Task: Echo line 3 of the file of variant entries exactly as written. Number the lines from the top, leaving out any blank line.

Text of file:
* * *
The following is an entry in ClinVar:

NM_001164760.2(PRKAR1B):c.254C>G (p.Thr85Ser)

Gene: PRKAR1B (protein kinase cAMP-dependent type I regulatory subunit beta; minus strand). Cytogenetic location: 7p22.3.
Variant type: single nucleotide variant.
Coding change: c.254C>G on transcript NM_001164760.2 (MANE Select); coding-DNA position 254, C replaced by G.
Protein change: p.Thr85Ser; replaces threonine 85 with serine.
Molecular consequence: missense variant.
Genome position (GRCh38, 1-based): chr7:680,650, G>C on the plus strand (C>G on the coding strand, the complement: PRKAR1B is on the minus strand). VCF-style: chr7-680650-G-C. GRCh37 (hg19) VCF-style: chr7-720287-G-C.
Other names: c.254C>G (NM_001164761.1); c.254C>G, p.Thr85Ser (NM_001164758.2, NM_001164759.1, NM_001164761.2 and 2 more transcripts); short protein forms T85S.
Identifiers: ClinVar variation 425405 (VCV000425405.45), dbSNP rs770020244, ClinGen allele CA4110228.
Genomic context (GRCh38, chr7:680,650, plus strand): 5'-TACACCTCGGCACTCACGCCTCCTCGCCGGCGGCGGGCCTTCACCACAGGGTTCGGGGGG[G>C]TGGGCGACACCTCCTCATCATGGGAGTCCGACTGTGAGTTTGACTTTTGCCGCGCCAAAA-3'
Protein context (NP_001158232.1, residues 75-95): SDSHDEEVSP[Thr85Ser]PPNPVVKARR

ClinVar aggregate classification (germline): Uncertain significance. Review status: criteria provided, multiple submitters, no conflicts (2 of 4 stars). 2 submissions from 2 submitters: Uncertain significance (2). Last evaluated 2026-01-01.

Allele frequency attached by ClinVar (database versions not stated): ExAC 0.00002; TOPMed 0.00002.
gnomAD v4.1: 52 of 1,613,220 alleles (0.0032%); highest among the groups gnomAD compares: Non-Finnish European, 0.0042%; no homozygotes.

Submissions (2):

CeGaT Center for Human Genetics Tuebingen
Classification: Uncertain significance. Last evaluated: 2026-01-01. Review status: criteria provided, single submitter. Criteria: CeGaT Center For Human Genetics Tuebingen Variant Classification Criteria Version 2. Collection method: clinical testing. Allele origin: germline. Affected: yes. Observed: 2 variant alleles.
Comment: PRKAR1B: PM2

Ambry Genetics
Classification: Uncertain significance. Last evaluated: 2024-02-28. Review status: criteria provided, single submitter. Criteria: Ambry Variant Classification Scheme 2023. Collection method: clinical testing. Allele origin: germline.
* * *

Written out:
Gene: PRKAR1B (protein kinase cAMP-dependent type I regulatory subunit beta; minus strand). Cytogenetic location: 7p22.3.